Film Discussion: The Price We Pay

January 30, 2017
· 51 rsvps
The Price We Pay blows the lid off the dirty world of corporate malfeasance — the dark history and dire present-day reality of big-business tax avoidance, tax havens - and what we need to do to stop this.  DSA member Bill Barclay, who has a cameo role in the film, will facilitate the discussion. Watch the film prior to the discussion.

Full film available on Vimeo.

How to Plug in New Members

February 01, 2017
· 18 rsvps

Is your DSA chapter growing quickly and you're trying desperately to find ways to plug new members into your chapter's work? Never fear! On this conference call an experienced DSA organizer will go over the basics of new member outreach and developing a plan for plugging new members into your chapter's work. Most of the call will be devoted to troubleshooting specific issues you're facing, so please brainstorm some issues beforehand that you want to bring up on the call.  8 PM ET; 7 PM CT; 7 PM MT; 7 PM PT.

Film Discussion: Salt of the Earth

February 05, 2017
· 12 rsvps

Join DSA members Shelby Murphy and Deborah Rosenfelt in discussing Salt of the Earth, a captivating film made in 1954 by blacklisted writers and actors about a strike at a New Mexico zinc mine. Well before the resurgence of feminism in the 1960s, these filmmakers were exploring gender inequality and solidarity. Available on Netflix.

Shelby Murphy is a Latina from Texas and former Young Democratic Socialists co-chair. Professor Emerita of Women’s Studies at the University of Maryland, Deborah Rosenfelt researched the making of the film and its aftermath for the reissued screenplay. Here is her blogpost about the film.

 

Film Discussion: Documentaries of People's History in Texas

April 02, 2017
· 4 rsvps

Join DSA members Glenn Scott and Richard Croxdale to discuss videos produced by People’s History in Texas (PHIT), a project that brings to life the stories of ordinary people in significant socio-political movements in Texas. They will discuss The Rag, their newest documentary, which tells the story of an influential underground paper based in Austin, Texas, from 1966-77. Click here to view Part I (the early years as an all-volunteer paper covering the student, anti-Vietnam and Civil Rights movements), Part II (the impact of Women’s Liberation on the paper) and Part III (building community: covering local politics, nukes, co-ops, feminist institutions). But also check out the video on the Stand-Ins about a group of university students who led a movement to desegregate Austin’s movie theaters in 1961.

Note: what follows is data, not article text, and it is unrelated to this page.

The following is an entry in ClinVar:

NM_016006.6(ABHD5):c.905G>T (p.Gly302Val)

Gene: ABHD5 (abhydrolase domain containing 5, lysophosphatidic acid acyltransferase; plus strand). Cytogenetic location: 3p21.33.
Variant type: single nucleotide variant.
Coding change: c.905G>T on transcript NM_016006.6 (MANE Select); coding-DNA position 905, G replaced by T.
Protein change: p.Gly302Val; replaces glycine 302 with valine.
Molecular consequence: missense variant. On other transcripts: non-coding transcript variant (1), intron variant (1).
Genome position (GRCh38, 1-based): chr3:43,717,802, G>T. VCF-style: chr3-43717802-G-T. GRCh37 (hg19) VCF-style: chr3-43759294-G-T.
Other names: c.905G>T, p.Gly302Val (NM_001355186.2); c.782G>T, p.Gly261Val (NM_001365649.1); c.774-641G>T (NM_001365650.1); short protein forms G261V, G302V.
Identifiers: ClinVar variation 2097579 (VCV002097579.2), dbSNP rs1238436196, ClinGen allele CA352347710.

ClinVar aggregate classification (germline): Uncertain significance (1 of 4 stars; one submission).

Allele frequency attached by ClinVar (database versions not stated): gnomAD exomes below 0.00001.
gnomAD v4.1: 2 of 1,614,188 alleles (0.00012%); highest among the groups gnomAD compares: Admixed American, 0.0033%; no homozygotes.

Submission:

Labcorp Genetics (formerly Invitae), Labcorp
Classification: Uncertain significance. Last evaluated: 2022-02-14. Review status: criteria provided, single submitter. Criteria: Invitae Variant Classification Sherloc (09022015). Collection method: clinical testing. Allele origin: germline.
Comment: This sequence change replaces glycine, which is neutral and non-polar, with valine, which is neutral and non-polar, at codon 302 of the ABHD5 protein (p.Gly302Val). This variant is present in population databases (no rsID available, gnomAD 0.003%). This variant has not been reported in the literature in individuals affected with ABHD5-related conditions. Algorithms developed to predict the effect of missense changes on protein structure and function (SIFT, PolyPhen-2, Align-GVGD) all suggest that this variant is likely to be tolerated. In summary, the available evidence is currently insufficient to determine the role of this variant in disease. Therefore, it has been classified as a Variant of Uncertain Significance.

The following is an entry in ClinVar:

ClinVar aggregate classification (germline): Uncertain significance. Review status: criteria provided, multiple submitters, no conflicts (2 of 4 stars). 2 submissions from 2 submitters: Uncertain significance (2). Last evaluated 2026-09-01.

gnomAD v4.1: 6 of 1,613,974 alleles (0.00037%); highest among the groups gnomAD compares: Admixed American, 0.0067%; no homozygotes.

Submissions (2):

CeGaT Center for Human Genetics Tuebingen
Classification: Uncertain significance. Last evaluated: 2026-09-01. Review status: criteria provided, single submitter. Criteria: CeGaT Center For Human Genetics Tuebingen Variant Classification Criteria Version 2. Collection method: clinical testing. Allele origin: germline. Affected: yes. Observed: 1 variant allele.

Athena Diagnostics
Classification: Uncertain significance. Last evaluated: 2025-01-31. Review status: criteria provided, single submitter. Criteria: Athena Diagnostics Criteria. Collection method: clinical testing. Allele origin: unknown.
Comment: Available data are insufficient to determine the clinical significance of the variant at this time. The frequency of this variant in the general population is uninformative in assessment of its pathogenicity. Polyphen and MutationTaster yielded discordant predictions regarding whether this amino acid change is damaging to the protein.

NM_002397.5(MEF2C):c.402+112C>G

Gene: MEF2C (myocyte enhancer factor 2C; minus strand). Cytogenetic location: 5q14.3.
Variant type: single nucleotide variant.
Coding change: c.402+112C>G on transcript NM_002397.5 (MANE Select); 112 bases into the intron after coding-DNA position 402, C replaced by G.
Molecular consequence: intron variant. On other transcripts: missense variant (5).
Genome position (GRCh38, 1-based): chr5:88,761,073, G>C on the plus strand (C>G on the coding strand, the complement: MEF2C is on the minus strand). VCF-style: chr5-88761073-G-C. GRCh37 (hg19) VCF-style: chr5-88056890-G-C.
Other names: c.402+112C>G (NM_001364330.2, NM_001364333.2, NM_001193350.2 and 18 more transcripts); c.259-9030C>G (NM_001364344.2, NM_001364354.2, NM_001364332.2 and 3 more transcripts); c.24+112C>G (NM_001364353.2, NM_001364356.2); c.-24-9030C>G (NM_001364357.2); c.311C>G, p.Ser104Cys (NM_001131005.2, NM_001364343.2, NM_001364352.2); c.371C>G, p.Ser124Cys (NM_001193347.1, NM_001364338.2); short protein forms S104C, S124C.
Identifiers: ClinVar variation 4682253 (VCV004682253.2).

Film Discussion: Rosa [Luxemburg]

May 31, 2017
· 12 rsvps

Join DSA member Jason Schulman to discuss the film Rosa, directed by feminist filmmaker Margarethe von Trotta. View it here at no cost before the discussion. Marxist theorist and economist Rosa Luxemburg (1871-1919) played a key role in German socialist politics. Jason edited Rosa Luxemburg: Her Life and Legacy and has a chapter in Rosa Remix.

Film Discussion: The Free State of Jones

June 11, 2017
· 4 rsvps

Join Victoria Bynum, Distinguished Professor Emeritus of History, Texas State University, San Marcos, to discuss The Free State of Jones. STX Entertainment bought the film rights to Bynum's book of the same title. She also served as a consultant and appears in a cameo scene. What was the Free State of Jones? During the Civil War, an armed band of deserters led by Newt Knight, a non-slaveholding white farmer, took to the swamps of southeastern Mississippi and battled against the Confederacy in an uprising popularly known as “The Free State of Jones.” Joining Newt in this rebellion was Rachel, a slave. From their relationship, there developed a controversial mixed-race community that endured long after the Civil War had ended. View the film here for $6 before the discussion.